At the upper end of the valley the Mountain House claim was taken up and here resided Barron, Russell and Gibbs. On the Tolman place were Patrick Dunn, Thomas Smith and Frederick Alber­ding. The following white persons were residing in the valley on New Year's day, 1852: Major Barron, John Gibbs, Russell, Thomas Smith, Patrick Dunn, Frederick Alberding (R. B. Hargadine came to Ashland in January) Samuel Colver, Judge Skinner, Chesley Gray, Sykes and two others residing at Skinners; Moses Hopwood and two sons, N. C. Dean, Bills and son, Davis Evans and one or two others at Evans' ferry; Perkins and probably one assistant. Total, 27 or 28 persons, all males.
In January 1852, the placers on Jackson creek were disco­vered by Sykes, Cluggage, Pool and others and there began active progress and development of this county. The seat of trade and activity was Jacksonville.
     A great many land claims were taken up in the year 1852, and nearly all the bottom lands of Bear creek and vicinity were claimed, and a large number of settlers had gathered here and found occupation. In the following year, 159 wagons came to this valley, via the southern route, accompanied by 400 men, 120 women and 170 children. These pioneers brought 2600 cattle, 1300 sheep, 140 loose horses and 40 mules.
     Jackson county was organized by an act of the legislature passed January 12, 1852 and its affairs were managed by a board and one of its first acts was the establishment of a precinct at Emery & Co's. sawmill at Ashland.
     By 1854 two flouring mills upon Bear Creek were built, one by the Thomas Bros., and the other by Helman, Emery & Morris of Ashland, which later was owned and conducted by Jacob Wagner.
     The town of Ashland was incorporated October 13, 1874 having then a population of 300. The first officers were: Jacob Wagner, F. W. Ewing, J. R. Tozer and H. C. Hill, trustees; C. K. Klum, recorder; W. C. Daly, marshall; and J. M. McCall, treasurer.
     On the sixth of January 1852, R. B. Hargadine and Pease settled on the land recently known as the Applegate farm, but now occupied by the railway depot buildings. On the eleventh of the same month, Eben Emery, Dowd Farley, J. A. Cardwell, A. D. Hell­man and A. M. Rogers, also came and settled near by.
     The first house built was the dwelling of Hargadine and Pease. The second was the sawmill built by Eben Emory, J. B. Emery, J. A. Cardwell and Dowd Farley.
It was commenced in February 1852 and finished June 16 of that year at a cost of $8,000 in money and labor, and was named the "Ashland Sawmill" in honor of Ashland, Ohio, Mr. Helman's former home, and also in honor of the home of Henry Clay, Ash­land, Kentucky, the majority of the company being Whigs. The third building was the residence of A. D. Hellman and the fourth that of Eben Emery.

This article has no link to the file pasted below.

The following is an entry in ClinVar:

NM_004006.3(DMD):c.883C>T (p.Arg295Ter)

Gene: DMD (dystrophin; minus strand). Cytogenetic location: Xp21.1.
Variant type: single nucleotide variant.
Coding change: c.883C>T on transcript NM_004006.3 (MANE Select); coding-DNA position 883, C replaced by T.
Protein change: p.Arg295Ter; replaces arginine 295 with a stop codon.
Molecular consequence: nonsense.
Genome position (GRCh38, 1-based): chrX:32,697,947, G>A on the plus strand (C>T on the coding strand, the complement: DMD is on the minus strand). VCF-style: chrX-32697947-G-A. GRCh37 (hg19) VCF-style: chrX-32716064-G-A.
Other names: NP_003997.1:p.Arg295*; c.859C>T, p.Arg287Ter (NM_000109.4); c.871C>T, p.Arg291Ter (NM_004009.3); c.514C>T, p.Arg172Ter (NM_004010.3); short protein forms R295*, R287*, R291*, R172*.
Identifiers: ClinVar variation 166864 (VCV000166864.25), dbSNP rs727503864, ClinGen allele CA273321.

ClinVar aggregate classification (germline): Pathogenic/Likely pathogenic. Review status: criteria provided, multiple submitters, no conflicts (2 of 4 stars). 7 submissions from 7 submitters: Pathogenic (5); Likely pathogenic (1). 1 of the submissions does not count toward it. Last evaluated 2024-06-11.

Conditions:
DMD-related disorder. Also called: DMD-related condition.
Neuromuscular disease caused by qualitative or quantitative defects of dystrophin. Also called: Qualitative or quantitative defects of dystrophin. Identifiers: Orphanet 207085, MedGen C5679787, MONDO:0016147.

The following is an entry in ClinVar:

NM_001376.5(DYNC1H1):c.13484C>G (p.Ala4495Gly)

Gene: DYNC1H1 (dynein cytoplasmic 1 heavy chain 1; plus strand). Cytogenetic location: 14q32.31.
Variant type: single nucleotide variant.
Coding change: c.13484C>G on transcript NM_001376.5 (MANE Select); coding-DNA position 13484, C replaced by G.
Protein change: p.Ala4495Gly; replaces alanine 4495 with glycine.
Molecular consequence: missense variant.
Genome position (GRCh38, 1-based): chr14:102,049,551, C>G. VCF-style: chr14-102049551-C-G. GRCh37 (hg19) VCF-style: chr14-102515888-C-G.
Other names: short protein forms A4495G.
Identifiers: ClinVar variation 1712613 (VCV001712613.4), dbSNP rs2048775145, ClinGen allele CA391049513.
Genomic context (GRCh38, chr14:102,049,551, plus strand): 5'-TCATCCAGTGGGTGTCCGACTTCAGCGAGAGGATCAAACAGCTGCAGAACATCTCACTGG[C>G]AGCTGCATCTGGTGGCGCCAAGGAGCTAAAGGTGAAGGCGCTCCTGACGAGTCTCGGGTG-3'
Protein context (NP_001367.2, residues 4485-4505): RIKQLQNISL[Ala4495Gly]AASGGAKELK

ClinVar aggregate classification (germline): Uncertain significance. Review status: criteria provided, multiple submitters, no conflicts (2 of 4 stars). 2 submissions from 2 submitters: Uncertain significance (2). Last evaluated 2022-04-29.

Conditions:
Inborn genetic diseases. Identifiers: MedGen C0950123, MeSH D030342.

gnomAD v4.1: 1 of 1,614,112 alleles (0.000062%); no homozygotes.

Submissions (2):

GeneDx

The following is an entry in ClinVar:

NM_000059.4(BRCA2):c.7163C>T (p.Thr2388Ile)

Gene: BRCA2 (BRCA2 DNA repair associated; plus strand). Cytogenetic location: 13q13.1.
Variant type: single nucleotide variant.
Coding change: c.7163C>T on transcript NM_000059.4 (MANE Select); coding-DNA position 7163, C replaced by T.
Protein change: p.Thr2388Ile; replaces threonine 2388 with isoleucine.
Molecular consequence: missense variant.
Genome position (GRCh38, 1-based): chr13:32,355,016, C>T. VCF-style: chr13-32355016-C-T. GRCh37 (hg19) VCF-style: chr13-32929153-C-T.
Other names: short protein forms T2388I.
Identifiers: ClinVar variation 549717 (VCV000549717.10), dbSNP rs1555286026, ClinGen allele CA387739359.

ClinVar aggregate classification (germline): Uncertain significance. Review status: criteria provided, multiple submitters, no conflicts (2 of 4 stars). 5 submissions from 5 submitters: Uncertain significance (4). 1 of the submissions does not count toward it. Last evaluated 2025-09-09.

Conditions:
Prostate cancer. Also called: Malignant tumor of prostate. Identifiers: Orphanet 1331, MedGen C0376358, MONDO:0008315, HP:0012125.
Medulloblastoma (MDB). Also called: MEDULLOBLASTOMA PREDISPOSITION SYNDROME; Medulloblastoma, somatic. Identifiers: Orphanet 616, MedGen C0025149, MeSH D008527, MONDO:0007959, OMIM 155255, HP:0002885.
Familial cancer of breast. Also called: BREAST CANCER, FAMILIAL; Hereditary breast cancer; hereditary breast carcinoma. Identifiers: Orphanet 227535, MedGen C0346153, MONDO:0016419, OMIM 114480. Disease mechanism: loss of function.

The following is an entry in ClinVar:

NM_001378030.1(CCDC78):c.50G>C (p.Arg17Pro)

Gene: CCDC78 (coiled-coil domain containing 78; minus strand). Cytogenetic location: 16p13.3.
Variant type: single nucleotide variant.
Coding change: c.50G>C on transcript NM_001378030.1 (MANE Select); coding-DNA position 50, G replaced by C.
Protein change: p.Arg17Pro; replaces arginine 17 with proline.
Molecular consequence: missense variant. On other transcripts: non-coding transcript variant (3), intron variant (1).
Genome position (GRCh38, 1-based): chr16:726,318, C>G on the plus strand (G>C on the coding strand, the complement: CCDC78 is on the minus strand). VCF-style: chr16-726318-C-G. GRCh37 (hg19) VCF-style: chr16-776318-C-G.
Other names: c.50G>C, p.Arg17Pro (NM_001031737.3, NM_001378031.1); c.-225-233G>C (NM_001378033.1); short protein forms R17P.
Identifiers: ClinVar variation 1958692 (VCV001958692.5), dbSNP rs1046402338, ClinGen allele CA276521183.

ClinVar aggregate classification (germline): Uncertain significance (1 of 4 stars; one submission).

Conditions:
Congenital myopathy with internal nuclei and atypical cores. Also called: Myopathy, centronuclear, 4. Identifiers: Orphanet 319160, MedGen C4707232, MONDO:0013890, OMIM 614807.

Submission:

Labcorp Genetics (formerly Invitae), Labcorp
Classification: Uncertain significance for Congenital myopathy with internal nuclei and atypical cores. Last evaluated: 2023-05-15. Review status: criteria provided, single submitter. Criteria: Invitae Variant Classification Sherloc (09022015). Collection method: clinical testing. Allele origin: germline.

In 1854 the Ashland flouring mills were built by A. D. Hellman, Eben Emery, J. B. Emery and M. B. Norris at a cost of $15,000 and were dedicated by a grand ball on the night of August 25 of that year. These mills became the nucleus of the coming city, which, was now laid out, with the mills occupying the south side of the plaza, around which part of the business of the town is now built, and the name of the sawmill "Ashland" was transferred to the town. Simultaneously with the mills the first blacksmith shop was built by the mill company.
Quite a number of other buildings were soon erected, as follows: A hotel, by J. R. Foster; a butcher shop, by Marion Westgall; carpenter and cabinet shop, by Buckingham and Williams; a wagon shop, by John Sheldon and a store by R. B. Hargadine.
     Ashland school district number 5, was now organized and the first school was taught near the residence of Mrs. Erb two miles east of Ashland, by the Rev. Myron Stearns. The first school of the town proper, was taught in the house of Eben Emery in the year 1854 5, by Miss Lizzie Anderson, who later became the wife of Gen. McCall.
     Nothing more of special interest transpired until April 5, 1853, when Dr. Sisson was killed. This homicide is a dark page in the history of Ashland, and cast a shadow over the community which was not easily dispelled. Many theories regarding the crime were advanced, but the murderer was never apprehended nor the cause of the assassination brought to light.
     The hotel known as the "Ashland House" was built in the year 1859, by Eben Emery at a cost of $3,000, by whom it was kept for 10 years and then sold to Jasper Houck for $6,000.
The first public school house was built in 1867 on a lot donated by R. B. Hargadine. It was a substantial frame building 18 by 20 feet on a solid foundation of cut stone, at a cost of $2,000.